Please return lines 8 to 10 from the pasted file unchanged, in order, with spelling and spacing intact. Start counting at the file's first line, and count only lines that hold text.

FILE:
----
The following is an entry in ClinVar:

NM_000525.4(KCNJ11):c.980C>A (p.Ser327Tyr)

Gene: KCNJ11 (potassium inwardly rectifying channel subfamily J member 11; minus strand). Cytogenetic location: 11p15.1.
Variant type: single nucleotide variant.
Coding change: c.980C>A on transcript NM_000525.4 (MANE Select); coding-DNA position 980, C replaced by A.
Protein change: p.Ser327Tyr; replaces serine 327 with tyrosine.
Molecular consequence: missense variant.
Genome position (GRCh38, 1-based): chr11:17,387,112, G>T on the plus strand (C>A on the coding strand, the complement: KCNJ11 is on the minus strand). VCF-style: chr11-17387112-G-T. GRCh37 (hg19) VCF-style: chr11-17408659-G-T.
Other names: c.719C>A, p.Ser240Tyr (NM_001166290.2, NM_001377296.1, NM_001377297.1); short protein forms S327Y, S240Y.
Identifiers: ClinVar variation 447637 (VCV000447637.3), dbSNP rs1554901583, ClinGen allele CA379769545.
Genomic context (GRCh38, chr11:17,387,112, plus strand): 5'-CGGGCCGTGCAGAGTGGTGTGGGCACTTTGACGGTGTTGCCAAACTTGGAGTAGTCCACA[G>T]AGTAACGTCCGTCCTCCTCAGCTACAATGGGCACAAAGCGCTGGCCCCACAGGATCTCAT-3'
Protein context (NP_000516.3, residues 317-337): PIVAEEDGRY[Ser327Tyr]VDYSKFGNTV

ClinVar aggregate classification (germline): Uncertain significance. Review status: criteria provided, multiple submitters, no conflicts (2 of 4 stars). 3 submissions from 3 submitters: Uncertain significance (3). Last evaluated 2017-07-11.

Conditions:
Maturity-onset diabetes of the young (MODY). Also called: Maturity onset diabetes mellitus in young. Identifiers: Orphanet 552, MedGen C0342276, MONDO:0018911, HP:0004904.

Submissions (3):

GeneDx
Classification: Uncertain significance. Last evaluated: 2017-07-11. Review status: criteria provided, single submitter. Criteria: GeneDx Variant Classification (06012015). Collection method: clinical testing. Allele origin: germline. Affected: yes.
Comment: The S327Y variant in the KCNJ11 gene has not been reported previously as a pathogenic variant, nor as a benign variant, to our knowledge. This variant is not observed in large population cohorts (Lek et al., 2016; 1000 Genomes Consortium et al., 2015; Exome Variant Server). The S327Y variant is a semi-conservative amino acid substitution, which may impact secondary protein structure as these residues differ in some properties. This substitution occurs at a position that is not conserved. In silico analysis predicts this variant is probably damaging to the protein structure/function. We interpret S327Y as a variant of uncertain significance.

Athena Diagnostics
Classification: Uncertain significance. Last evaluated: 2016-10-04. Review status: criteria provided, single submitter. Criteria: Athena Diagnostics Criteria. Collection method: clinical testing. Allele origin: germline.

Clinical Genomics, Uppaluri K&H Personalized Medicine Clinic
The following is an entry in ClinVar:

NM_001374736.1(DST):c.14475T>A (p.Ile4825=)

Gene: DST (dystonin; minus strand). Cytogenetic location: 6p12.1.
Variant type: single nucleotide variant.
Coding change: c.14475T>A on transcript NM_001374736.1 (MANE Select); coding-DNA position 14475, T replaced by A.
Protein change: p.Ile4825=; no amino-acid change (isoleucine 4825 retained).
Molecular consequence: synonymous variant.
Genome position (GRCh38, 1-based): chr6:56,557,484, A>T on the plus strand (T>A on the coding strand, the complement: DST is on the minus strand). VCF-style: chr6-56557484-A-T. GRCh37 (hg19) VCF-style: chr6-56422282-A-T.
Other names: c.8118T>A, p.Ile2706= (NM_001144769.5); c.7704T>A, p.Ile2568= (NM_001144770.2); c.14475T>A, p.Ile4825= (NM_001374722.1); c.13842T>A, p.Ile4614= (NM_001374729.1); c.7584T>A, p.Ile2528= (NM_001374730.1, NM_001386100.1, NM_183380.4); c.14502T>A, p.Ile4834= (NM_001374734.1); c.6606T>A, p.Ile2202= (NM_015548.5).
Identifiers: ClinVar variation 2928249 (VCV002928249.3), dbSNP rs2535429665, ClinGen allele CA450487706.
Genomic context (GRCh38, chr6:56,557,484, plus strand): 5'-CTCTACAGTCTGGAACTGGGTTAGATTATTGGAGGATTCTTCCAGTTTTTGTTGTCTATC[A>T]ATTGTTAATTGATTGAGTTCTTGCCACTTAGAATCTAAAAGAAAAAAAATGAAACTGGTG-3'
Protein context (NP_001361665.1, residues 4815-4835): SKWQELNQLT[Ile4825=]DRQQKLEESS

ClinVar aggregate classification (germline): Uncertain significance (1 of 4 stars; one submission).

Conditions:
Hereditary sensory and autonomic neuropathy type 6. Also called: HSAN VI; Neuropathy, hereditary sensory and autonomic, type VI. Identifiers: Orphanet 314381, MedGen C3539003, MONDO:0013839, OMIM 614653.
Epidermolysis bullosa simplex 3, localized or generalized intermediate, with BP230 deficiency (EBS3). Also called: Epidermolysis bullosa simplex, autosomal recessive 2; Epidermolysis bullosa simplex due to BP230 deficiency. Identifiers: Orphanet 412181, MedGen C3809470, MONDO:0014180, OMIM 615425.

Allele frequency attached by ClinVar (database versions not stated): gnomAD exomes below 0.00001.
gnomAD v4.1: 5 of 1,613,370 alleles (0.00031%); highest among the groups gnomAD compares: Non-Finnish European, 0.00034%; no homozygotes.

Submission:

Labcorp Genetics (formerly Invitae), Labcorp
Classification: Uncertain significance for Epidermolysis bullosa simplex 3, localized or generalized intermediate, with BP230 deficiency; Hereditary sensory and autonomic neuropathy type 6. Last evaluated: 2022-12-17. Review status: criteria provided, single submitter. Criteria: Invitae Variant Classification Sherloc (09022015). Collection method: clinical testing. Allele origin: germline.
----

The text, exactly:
Genome position (GRCh38, 1-based): chr11:17,387,112, G>T on the plus strand (C>A on the coding strand, the complement: KCNJ11 is on the minus strand). VCF-style: chr11-17387112-G-T. GRCh37 (hg19) VCF-style: chr11-17408659-G-T.
Other names: c.719C>A, p.Ser240Tyr (NM_001166290.2, NM_001377296.1, NM_001377297.1); short protein forms S327Y, S240Y.
Identifiers: ClinVar variation 447637 (VCV000447637.3), dbSNP rs1554901583, ClinGen allele CA379769545.